It was evening and I was down in the garage in the company of my mother at the end of day when one of the buildings former unit owners stormed in. She had never taken a liking to me or my family for that matter. In part because she was a Lesbian and she thought that we had always looked down upon her. And of course because she had secured a position as a vendor from the building management as the house painter. A task that both she and her life partner were not exceptionally good at. My family and I had long ago complained. It seems that I had sold one of the family’s old Lincoln’s. Practically gin it away for a small amount of money. But when she came down she tore into me straight away complaining about the auto. My mother and I looked at her a bit dumbfounded as neither of us had been expecting a lambasting. The car was a good car and both my mother and I knew it! It seemed that it was a lazy day and the usual menace of daily problems had ebbed for the evening into a gentle exchange of family pleasantries before this distraction. The previous topic of conversation having something to do with a peculiar distant aroma. Finally I politely confronted the aggravated woman and she admitted that she just did not like me. That was her major reason for dissatisfaction with the auto.
All the while I had been smelling something. Something familiar from everyday life. Yet a so,ethnic that I still felt unaccustomed to. It was cooking gas. It dawned upon me that my mother looked so old all of a sudden. Then I recalled that she was dead. She’d been dead for almost two years. I turned over to find myself lying in her bed and that same persistent cloying smell of what I now seemed to understand was cooking gas from the stove still about me. “No hurry I thought?” I was still dopey from the dream. Or, was it from the gas? All the apartment’s windows were closed because the building’s maintenance had finally gotten the air conditioning unit to work again. My own unit’s air distribution unit was chugging away non-stop in the darkness somewhere. “Gas, huh?” I let go a mighty trumpet blast of my own. The beans and rice hastily cooked from hours earlier the evening before. I had passed out early. Then another sustained blast, and I felt partially deflated like an old circus balloon laying horizontal on the town’s parkway. Something forgotten from a nineteenth century carnival that had been passing through town from its previous destination of a hamlet of rubes lost somewhere in that timeless eternity of collective memory. Willoughby, now doubt. There was a futility of purpose in my flagging sense of alacrity as I swung myself heavily up to a sitting position on the side of the bed being in no great hurry. “Was there any real pressing reason to continue?“, I wondered?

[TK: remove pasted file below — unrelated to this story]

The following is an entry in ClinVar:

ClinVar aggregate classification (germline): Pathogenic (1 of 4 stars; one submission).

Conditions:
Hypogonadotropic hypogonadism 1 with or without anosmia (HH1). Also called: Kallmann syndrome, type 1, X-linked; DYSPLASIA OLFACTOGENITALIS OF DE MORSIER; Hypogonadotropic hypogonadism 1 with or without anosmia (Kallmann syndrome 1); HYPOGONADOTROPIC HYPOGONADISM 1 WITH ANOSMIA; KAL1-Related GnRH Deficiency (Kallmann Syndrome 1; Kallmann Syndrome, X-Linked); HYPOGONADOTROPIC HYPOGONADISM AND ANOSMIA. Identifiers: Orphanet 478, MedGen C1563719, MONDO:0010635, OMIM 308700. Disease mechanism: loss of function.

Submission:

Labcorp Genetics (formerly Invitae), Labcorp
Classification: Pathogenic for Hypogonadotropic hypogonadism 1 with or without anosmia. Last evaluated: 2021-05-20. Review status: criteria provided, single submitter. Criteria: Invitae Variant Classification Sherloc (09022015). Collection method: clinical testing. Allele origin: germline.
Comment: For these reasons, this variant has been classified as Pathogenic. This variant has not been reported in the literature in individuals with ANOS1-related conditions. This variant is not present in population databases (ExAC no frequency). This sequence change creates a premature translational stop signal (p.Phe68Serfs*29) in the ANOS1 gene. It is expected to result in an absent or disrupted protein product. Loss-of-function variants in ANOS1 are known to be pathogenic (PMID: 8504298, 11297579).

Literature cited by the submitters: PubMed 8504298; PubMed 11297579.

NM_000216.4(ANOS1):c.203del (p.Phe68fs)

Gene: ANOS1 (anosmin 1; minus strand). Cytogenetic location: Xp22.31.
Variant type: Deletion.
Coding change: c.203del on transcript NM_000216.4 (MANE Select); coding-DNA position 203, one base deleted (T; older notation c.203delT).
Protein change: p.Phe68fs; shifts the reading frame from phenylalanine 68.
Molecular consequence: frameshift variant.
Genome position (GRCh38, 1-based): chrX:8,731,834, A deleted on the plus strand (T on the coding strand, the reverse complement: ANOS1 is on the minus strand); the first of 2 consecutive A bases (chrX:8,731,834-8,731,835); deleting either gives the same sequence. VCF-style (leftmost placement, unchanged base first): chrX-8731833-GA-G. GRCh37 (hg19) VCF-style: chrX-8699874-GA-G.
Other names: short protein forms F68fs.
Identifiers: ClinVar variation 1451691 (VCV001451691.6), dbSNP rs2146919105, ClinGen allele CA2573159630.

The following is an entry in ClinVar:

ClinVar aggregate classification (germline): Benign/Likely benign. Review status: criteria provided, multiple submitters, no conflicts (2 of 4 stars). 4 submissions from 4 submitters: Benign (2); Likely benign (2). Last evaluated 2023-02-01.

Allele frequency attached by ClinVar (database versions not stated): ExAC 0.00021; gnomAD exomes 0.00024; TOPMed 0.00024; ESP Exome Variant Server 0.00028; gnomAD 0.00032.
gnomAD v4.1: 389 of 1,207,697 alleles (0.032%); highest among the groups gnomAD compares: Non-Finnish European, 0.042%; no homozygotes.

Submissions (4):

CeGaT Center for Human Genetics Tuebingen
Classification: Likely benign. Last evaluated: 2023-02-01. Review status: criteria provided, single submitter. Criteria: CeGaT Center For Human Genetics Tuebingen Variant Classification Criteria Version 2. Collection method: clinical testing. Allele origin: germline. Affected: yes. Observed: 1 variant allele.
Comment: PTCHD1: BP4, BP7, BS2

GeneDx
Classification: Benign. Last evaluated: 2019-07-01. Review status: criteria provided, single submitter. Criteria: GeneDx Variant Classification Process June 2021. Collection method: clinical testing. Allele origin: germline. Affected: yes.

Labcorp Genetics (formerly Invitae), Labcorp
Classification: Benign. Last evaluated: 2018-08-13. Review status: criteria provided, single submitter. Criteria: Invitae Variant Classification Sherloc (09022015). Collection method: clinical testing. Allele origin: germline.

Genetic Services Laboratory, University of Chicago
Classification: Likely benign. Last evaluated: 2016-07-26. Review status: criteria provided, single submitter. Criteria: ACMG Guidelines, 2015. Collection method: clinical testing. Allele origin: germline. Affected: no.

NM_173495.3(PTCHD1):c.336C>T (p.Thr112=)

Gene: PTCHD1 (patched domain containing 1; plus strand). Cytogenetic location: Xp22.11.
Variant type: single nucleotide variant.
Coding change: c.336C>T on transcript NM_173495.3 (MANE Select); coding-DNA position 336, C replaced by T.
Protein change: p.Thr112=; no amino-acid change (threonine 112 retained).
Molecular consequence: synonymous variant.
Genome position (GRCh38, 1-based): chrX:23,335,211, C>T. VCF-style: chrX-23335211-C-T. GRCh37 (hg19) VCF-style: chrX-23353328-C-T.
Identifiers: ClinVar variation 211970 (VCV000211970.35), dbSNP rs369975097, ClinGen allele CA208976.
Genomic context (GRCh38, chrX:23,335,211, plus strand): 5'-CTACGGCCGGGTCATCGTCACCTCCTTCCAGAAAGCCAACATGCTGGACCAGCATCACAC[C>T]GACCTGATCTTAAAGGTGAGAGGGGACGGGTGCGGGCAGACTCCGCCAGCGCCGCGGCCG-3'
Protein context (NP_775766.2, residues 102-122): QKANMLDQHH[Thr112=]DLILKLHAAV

I felt akin to the star crossed character in the last chapter of “Sister Carrie“, by Theodore Drieser who on finding the gaslight pilot on the wall unit of his shabby run-down flophouse room had gone out. Tired and defeated at every juncture of his recent existed he decided it really didn’t matter that much one was or another and just went back to join the eternity of his forebears. My own mother it seems had shown up, no doubt, to rescue me. Somethings never end! I was my mother’s best creation. And though I am sure that my own lack of success and errant decisions over the years had vexed both her and my father it never staunched their love for me. Sitting there I could admit that even in the dream I had felt indifferent. It was a slow controlled stagger like a punch drunk Palooka when I arose o find my way through the small maze of furniture invisible within the few rooms of the darkened apartment to the kitchen. I sniffed the air a bit here and there as I went. “Maybe some gas?“, I thought to myself. I felt somewhat like I had the night before when returning home after a bit too much alcohol plied to a mostly empty stomach. Tonight I had not tasted a drop. The last turn brought me to the initial conclusion that there was no apparent visual evidence of mischief. Everything OK. The vicinity of the four burners was dark. But feeling around the front of the stove with my fingers for the knobs position, it became evident that one of them was still flipped over left on at a low setting. “Yup, it was gas alright!” It was hard to discern if my own brand of overgenerous methane seemed more piquant than this immediate variety commercially provided as a warning to thoughtless fools like myself by the gas company? The knobs were all closed tightly shut and then a short bit late rechecked again to make sure that they would cause no further mischief. The windows were now all open now leaving a cool breeze to flow through the entire space. I recalled how my mother had become increasingly forgetful in those last few years of her life and would accidentally leave a stove burner on. And that at some point, I would find and then sternly scold her about. Now it appeared she had had her chance to return the favor.